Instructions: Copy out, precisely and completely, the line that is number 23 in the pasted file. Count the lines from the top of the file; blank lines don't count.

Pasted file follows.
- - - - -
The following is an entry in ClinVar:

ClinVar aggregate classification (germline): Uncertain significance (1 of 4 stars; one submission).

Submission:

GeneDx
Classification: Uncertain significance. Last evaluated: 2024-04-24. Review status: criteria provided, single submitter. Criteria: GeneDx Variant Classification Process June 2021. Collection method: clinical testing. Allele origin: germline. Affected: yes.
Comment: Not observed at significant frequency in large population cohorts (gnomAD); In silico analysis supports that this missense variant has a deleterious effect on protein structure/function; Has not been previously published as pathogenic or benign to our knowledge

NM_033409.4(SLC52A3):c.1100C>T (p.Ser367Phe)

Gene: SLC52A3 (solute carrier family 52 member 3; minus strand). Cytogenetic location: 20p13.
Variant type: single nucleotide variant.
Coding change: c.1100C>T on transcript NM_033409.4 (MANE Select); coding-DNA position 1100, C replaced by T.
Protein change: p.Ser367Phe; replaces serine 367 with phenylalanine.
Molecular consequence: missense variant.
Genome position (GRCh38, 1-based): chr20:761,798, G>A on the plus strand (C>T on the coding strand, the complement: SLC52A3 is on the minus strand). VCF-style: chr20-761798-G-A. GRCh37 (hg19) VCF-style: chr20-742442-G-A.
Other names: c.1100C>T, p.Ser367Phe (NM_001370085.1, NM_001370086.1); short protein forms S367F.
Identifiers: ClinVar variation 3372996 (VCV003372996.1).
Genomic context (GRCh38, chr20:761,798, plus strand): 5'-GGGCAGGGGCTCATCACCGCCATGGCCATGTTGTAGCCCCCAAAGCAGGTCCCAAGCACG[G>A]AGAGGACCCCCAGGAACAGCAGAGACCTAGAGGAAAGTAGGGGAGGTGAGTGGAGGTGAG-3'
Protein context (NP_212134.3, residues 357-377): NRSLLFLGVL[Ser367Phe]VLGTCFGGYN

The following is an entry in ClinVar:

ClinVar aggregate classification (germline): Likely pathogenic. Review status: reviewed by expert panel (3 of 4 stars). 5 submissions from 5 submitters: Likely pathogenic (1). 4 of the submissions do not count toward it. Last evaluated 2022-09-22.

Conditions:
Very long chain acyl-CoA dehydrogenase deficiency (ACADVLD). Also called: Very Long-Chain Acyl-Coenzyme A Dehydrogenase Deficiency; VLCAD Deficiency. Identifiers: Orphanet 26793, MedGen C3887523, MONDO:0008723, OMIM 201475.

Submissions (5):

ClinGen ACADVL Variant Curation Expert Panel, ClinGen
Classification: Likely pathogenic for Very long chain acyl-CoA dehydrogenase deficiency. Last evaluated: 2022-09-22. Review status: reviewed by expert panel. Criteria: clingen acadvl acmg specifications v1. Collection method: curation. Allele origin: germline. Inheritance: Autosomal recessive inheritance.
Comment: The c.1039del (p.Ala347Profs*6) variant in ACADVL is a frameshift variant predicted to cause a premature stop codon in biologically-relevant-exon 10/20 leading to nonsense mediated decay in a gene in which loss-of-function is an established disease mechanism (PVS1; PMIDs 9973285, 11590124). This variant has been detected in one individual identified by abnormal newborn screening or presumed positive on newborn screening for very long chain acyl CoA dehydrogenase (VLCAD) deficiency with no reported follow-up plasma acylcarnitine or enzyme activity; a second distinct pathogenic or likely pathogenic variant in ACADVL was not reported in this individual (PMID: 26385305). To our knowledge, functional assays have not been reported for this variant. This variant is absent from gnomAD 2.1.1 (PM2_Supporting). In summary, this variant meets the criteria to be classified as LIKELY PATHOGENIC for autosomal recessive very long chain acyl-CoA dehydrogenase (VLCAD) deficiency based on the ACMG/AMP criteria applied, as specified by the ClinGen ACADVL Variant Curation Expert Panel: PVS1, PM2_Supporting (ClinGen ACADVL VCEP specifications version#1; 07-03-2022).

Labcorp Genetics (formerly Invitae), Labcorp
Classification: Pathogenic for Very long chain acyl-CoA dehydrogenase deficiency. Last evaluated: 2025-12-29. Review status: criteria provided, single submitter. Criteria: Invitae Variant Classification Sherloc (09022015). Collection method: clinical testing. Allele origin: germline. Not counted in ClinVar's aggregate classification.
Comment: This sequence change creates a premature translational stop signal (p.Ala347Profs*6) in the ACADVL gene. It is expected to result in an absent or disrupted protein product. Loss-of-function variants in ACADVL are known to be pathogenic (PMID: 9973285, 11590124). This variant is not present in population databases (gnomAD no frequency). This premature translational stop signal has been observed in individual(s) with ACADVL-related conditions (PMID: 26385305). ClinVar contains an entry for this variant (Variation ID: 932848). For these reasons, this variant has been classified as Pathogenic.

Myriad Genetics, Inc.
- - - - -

ClinGen ACADVL Variant Curation Expert Panel, ClinGen